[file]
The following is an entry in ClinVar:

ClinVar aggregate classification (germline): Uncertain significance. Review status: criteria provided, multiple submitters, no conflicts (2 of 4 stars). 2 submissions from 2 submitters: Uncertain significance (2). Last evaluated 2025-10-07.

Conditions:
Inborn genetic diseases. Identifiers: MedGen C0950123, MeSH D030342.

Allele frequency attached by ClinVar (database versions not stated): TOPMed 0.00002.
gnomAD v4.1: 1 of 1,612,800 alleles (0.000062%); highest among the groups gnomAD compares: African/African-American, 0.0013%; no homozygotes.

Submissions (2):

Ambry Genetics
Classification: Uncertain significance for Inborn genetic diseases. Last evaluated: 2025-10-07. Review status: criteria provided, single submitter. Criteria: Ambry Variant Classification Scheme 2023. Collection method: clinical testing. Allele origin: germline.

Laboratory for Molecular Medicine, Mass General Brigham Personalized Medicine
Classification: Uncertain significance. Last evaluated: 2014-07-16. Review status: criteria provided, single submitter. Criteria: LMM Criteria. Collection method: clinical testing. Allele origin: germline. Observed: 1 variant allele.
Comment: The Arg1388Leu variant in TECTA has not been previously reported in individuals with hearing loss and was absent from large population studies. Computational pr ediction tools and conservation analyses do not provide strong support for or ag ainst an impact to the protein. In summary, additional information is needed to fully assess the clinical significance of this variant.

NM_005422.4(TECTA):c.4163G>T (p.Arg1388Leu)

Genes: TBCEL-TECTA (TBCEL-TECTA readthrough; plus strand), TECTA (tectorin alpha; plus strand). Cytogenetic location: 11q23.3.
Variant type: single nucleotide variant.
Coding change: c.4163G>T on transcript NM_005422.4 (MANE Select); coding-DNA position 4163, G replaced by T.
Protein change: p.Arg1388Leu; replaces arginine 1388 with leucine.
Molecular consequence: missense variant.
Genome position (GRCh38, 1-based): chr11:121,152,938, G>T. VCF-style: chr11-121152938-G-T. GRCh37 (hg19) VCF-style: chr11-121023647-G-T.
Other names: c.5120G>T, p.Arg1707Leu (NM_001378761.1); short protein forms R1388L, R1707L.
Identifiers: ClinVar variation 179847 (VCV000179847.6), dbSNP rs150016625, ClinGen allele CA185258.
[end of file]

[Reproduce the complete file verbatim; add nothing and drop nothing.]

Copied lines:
The following is an entry in ClinVar:

ClinVar aggregate classification (germline): Uncertain significance. Review status: criteria provided, multiple submitters, no conflicts (2 of 4 stars). 2 submissions from 2 submitters: Uncertain significance (2). Last evaluated 2025-10-07.

Conditions:
Inborn genetic diseases. Identifiers: MedGen C0950123, MeSH D030342.

Allele frequency attached by ClinVar (database versions not stated): TOPMed 0.00002.
gnomAD v4.1: 1 of 1,612,800 alleles (0.000062%); highest among the groups gnomAD compares: African/African-American, 0.0013%; no homozygotes.

Submissions (2):

Ambry Genetics
Classification: Uncertain significance for Inborn genetic diseases. Last evaluated: 2025-10-07. Review status: criteria provided, single submitter. Criteria: Ambry Variant Classification Scheme 2023. Collection method: clinical testing. Allele origin: germline.

Laboratory for Molecular Medicine, Mass General Brigham Personalized Medicine
Classification: Uncertain significance. Last evaluated: 2014-07-16. Review status: criteria provided, single submitter. Criteria: LMM Criteria. Collection method: clinical testing. Allele origin: germline. Observed: 1 variant allele.
Comment: The Arg1388Leu variant in TECTA has not been previously reported in individuals with hearing loss and was absent from large population studies. Computational pr ediction tools and conservation analyses do not provide strong support for or ag ainst an impact to the protein. In summary, additional information is needed to fully assess the clinical significance of this variant.

NM_005422.4(TECTA):c.4163G>T (p.Arg1388Leu)

Genes: TBCEL-TECTA (TBCEL-TECTA readthrough; plus strand), TECTA (tectorin alpha; plus strand). Cytogenetic location: 11q23.3.
Variant type: single nucleotide variant.
Coding change: c.4163G>T on transcript NM_005422.4 (MANE Select); coding-DNA position 4163, G replaced by T.
Protein change: p.Arg1388Leu; replaces arginine 1388 with leucine.
Molecular consequence: missense variant.
Genome position (GRCh38, 1-based): chr11:121,152,938, G>T. VCF-style: chr11-121152938-G-T. GRCh37 (hg19) VCF-style: chr11-121023647-G-T.
Other names: c.5120G>T, p.Arg1707Leu (NM_001378761.1); short protein forms R1388L, R1707L.
Identifiers: ClinVar variation 179847 (VCV000179847.6), dbSNP rs150016625, ClinGen allele CA185258.